Maidenhead is a town within the Royal Borough of Windsor and Maidenhead, in Berkshire, England. It lies on the River Thames and is situated 25.7 miles (41.4 km) west of Charing Cross in London.
Maidenhead's name, strictly speaking refers to the busy riverside area where the 'New wharf' or 'Maiden Hythe' was built, perhaps as early as Saxon times. It has been suggested that the nearby Great Hill of Taplow was called the 'Mai Dun' by the Iron Age Brythons. The area of the town centre was originally known as 'South Ellington' and is recorded in the Domesday Book as Ellington in the hundred of Beynhurst.
In 1280, a bridge was erected across the river to replace the ferry and the Great Western Road was diverted to make use of it. This led to the growth of Maidenhead: a stopping point for coaches on the journeys between London and Bath and the High Street became populated with inns. The current Maidenhead Bridge, a local landmark, dates from 1777 and was built at a cost of £19,000.
King Charles I met his children for the last time before his execution in 1649 at the Greyhound Inn, which is now a branch of the NatWest Bank. A plaque commemorates their meeting.
York Road, the oldest continuously used senior football ground in the world.A significant river resort in the 19th century, Maidenhead was notably ridiculed in Three Men in a Boat by Jerome K. Jerome:
Maidenhead itself is too snobby to be pleasant. It is the haunt of the river swell and his overdressed female companion. It is the town of showy hotels, patronised chiefly by dudes and ballet girls. It is the witch’s kitchen from which go forth those demons of the river – steam-launches. The LONDON JOURNAL duke always has his 'little place' at Maidenhead; and the heroine of the three-volume novel always dines there when she goes out on the spree with somebody else’s husband." With the railways beginning to expand in the mid-19th century, the High Street began to change again. Muddy roads were replaced and public services were installed — modern Maidenhead appeared. It became its own entity in 1894, being split from the civil parishes of both Bray and Cookham.
Maidenhead Citadel Corps of the Salvation Army was first opened in the Town in the mid 1880s. Maidenhead Citadel Band was soon founded in 1886 by Bandmaster William Thomas who later became Mayor of the Town. Maidenhead Citadel Band of the Salvation Army still takes an active role in the life of the town.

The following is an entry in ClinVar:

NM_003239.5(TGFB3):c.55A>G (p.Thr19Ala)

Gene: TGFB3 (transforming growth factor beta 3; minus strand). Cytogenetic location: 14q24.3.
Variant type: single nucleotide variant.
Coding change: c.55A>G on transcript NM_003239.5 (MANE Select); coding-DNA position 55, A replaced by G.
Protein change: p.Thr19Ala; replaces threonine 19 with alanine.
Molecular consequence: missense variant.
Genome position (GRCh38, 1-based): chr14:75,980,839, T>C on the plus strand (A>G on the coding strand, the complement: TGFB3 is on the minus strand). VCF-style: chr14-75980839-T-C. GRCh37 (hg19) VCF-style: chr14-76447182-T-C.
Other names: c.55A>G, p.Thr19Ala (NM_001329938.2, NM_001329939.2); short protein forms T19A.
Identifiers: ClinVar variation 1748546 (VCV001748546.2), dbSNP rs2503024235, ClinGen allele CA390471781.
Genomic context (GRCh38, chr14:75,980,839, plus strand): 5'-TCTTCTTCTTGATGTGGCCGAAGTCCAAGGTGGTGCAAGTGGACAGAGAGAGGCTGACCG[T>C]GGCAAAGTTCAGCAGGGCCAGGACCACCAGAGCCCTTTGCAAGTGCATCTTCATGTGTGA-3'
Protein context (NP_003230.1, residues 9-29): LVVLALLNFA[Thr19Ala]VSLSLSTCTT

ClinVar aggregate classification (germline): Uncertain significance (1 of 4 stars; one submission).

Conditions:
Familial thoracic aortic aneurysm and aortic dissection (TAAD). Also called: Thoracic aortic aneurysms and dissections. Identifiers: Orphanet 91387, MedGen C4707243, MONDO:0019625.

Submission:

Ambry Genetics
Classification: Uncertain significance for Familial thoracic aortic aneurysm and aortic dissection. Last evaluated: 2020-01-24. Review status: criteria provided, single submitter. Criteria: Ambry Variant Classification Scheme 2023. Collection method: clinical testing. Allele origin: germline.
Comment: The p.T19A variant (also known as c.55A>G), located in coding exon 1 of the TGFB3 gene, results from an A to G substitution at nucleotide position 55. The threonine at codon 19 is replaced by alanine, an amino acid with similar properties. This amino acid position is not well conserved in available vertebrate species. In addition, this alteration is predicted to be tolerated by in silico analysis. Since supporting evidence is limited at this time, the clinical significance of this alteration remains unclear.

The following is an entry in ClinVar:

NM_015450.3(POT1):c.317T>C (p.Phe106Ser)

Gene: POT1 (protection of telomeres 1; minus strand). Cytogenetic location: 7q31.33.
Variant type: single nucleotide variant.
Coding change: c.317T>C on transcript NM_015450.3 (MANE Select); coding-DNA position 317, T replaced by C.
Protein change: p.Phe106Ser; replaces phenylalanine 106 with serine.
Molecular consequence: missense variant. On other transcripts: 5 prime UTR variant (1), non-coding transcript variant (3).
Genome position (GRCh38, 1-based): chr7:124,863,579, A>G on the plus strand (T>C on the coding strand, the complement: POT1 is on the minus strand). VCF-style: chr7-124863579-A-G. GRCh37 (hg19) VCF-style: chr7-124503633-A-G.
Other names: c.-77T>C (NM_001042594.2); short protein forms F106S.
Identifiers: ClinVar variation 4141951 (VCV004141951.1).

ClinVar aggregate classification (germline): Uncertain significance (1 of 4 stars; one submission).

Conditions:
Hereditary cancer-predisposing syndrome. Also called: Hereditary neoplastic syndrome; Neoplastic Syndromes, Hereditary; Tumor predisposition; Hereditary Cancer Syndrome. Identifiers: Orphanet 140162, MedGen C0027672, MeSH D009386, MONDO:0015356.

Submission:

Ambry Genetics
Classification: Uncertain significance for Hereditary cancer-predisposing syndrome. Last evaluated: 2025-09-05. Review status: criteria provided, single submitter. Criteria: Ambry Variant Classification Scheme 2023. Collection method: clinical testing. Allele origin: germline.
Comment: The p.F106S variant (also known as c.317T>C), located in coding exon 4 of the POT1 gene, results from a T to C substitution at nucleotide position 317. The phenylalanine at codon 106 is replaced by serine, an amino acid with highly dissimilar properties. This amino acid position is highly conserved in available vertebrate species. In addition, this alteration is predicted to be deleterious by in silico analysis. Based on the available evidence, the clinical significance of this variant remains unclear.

The town's football team, Maidenhead United, play at York Road, which is the oldest football ground in the world continuously used by the same team.
The town is part of the Royal Borough of Windsor and Maidenhead, and has a population of around 60,000. It was previously an independent local government borough. Character
Maidenhead is in England's 'Silicon Corridor' along the M4 motorway west of London. Many residents commute to work in London, or the towns of Slough and Reading.
The average house price in The Royal Borough of Windsor and Maidenhead is the highest in the UK BBC news report, February 2007.
The Royal Borough of Windsor and Maidenhead last year set up the Partnership for the Regeneration of Maidenhead (PRoM), which has just (October 2008) launched a comprehensive 20 Year Vision and Action Plan for rejuvenating the town centre. Launch of the plan cooincides with confirmation by central government that Maidenhead will be the western terminus of the new CrossRail project. PRoM's plans highlight five key developments which will help shape the town for the future — a large new retail triangle at Queen Street/King Street, an upgraded transport interchange, relocation of the football and bowls clubs, linking Kidwells Park into the High Street and restoring the old waterway as an attractive feature and amenity in the town centre.